Joseph Amanuel from Eritrea escaped addiction, had an argument with God, became a Christian, came to England and embarked on a Jesus Army training year.
“ONE day, when I was asleep, my brother came and prayed for me. He said: ‘God, show Joseph the right way and change His life!’ I woke up, swore and shouted, ‘Get out of here; I don’t want your prayers!’”
Joseph thought his brother had gone crazy when he became a Christian.
“At some point he became a good person,” said Joseph, “It wasn’t normal! He told us, ‘I’m going to be a pastor and evangelist.’”
With three other brothers, three sisters and his parents, Joseph was born and brought up in Eritrea. His mother was from a Muslim background and his father was a Christian.
“When I was a teenager, I started smoking cigarettes and chewing khat,” said Joseph, “I soon became addicted to khat and continually chewed and smoked it.”
Life became “miserable”: anger bubbled up inside Joseph and he swore a lot and at everyone. The addiction grew stronger, eating into his life. When he didn’t chew khat, he couldn’t sleep; it also made him aggressive and gave him terrible nightmares.
“My younger brother was a khat addict too and he especially liked fighting,” recalls Joseph. But his brother managed to break out of the cycle that they were both trapped in. This was when he tried to intervene and pray for his older brother.
A while later, one of Joseph’s sisters came from abroad to visit the rest of the family. She saw how much her brother had changed and decided to go to church with him.
“I wanted to be with my sister and, out of politeness too, went to church with them,” said Joseph. “I used to chew khat three times a day. That day at church I didn’t feel the need to chew khat. I couldn’t believe it! It was amazing!”
Joseph: Front row, second from right
“I felt ‘light’. Later I went to sleep with no chewing. I was happy, giggling and thought, ‘what is going on?’”
Joseph decided to stop chewing khat, smoking and drinking and he managed for a week. Then his sister left and shortly after some of his girlfriends called and bought him some khat.
“I said, ‘I don’t want any,’ but they pushed me. I chewed the khat and got high. Then I went to the shop, bought some cigarettes and lit the first one; this time it tasted disgusting. I dropped my cigarette and broke it. After that, I never smoked, drank alcohol or chewed khat again. It was a miracle!”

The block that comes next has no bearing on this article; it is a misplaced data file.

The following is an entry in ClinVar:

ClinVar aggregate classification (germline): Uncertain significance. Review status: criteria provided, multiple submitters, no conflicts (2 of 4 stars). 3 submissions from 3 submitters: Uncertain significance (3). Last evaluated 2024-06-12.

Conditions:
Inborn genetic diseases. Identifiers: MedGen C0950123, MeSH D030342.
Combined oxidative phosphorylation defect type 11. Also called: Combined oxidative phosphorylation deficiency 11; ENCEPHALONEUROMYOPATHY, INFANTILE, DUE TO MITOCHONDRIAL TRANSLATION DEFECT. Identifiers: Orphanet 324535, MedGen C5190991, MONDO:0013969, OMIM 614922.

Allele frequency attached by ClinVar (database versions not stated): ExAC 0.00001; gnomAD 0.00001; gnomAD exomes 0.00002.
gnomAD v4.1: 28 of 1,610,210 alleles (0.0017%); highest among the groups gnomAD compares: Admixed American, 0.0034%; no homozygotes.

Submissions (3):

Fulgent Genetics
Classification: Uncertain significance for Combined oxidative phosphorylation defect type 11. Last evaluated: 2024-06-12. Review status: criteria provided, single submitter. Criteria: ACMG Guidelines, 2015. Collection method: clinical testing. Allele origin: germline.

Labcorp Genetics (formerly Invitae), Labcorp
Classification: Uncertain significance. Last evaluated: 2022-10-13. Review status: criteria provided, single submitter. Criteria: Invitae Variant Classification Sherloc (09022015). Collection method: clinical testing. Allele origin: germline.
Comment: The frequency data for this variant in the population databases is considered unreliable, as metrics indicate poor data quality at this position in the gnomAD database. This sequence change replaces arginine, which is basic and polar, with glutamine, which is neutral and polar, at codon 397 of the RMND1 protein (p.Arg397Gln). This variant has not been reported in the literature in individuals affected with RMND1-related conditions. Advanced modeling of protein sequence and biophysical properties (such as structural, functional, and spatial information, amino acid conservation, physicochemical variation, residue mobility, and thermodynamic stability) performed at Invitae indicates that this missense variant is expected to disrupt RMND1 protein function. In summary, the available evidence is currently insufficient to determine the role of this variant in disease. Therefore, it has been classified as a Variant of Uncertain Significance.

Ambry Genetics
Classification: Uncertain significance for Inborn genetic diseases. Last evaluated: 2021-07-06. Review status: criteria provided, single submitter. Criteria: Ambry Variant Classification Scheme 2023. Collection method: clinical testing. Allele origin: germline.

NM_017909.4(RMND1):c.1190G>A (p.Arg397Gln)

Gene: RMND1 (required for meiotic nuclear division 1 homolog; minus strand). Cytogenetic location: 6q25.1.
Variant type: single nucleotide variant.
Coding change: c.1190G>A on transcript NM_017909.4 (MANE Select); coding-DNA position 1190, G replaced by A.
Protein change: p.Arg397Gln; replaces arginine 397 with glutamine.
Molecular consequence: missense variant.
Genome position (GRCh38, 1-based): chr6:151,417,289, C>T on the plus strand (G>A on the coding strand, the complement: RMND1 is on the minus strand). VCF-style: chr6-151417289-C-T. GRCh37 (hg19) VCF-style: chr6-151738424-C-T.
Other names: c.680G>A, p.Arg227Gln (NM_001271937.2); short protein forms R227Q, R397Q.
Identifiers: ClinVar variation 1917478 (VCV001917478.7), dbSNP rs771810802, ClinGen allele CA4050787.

Following this, Joseph made friends with his brother again and began going to church. One day, the pastor was praying and talking about the Holy Spirit. He called people forward to receive prayer to know the Holy Spirit more in their lives. Joseph felt like he had missed out:
“I began an argument with God. ‘You haven’t forgiven me!’ I began trying to find God more in my life and prayed a lot. I also began finding Christian friends. Then one day I was praying alone and had an experience of the Holy Spirit. I said ‘sorry’ to God and told Him, ‘If You have forgiven me, I’ll give You my life.’
“Now I started following Jesus. Our mum used to be a Muslim; she wanted me to be a Muslim imam. She loved my new good behaviour – but she didn’t want me to be a Christian. Then one day I called her – and found she had given her heart to Jesus.”
When Joseph came to Europe he joined a church for the Habesha people for a while. He joined the choir and the pastor wanted him to lead the youth ministry. It felt like too much for him and he left.
In 2013 a friend invited him to ‘Cornerstone’, a Jesus Fellowship community house near Birmingham.
“I was amazed, astonished. Previously I’d asked questions like: ‘Why don’t Christians live together and share together?’ Now I couldn’t say anything! – They were doing it.
Church life for him was ‘a sermon and then goodbye’. Now it is all about living together for Christ.
“I’d been very isolated since I left my ethnic church and I decided I could train at Cornerstone; I thought this would help me become more effective in my vision.”
Joseph began his training year in November 2013. It’s not always easy – “There are valleys and mountains” - but he’s really enjoying it. 25 people live at Cornerstone, but no other Eritreans yet.
“I have many mentors: Mick, Chris and some of the women in the house. I share my heart; we sit and talk; they share their experience; I go for a walk with Mick; Mick is like a father to me. I go evangelising with Chris, and Mhairi is like my mum.”
Spiritual family of this kind was new to Joseph. Previously, church life for him was “a sermon and then goodbye”. Now it is all about living together for Christ.
Catha edulis (khat) is a flowering plant found in the Horn of Africa and the Arabian Peninsula. In these parts of the world, people have chewed khat leaves for thousands of years; khat is also smoked and drunk. The UK government at present has plans to classify khat as a class C drug.